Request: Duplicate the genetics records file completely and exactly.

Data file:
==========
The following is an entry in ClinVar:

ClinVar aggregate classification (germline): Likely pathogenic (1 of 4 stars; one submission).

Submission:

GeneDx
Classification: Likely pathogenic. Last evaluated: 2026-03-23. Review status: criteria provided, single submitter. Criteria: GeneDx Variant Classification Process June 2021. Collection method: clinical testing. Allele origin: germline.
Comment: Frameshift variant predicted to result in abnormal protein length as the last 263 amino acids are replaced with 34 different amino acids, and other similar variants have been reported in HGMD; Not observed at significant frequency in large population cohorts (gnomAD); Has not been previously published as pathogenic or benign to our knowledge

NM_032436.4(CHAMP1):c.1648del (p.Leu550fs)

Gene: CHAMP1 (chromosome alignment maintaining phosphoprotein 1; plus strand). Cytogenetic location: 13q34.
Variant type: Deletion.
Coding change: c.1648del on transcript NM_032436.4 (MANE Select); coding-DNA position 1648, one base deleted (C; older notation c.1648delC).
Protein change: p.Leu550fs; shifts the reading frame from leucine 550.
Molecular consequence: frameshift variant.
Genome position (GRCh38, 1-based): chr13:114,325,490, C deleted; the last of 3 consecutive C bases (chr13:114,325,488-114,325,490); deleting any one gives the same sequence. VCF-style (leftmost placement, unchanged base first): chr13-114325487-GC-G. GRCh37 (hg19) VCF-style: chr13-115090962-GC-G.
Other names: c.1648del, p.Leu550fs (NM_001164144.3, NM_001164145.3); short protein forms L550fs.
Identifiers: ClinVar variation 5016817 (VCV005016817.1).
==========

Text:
The following is an entry in ClinVar:

ClinVar aggregate classification (germline): Likely pathogenic (1 of 4 stars; one submission).

Submission:

GeneDx
Classification: Likely pathogenic. Last evaluated: 2026-03-23. Review status: criteria provided, single submitter. Criteria: GeneDx Variant Classification Process June 2021. Collection method: clinical testing. Allele origin: germline.
Comment: Frameshift variant predicted to result in abnormal protein length as the last 263 amino acids are replaced with 34 different amino acids, and other similar variants have been reported in HGMD; Not observed at significant frequency in large population cohorts (gnomAD); Has not been previously published as pathogenic or benign to our knowledge

NM_032436.4(CHAMP1):c.1648del (p.Leu550fs)

Gene: CHAMP1 (chromosome alignment maintaining phosphoprotein 1; plus strand). Cytogenetic location: 13q34.
Variant type: Deletion.
Coding change: c.1648del on transcript NM_032436.4 (MANE Select); coding-DNA position 1648, one base deleted (C; older notation c.1648delC).
Protein change: p.Leu550fs; shifts the reading frame from leucine 550.
Molecular consequence: frameshift variant.
Genome position (GRCh38, 1-based): chr13:114,325,490, C deleted; the last of 3 consecutive C bases (chr13:114,325,488-114,325,490); deleting any one gives the same sequence. VCF-style (leftmost placement, unchanged base first): chr13-114325487-GC-G. GRCh37 (hg19) VCF-style: chr13-115090962-GC-G.
Other names: c.1648del, p.Leu550fs (NM_001164144.3, NM_001164145.3); short protein forms L550fs.
Identifiers: ClinVar variation 5016817 (VCV005016817.1).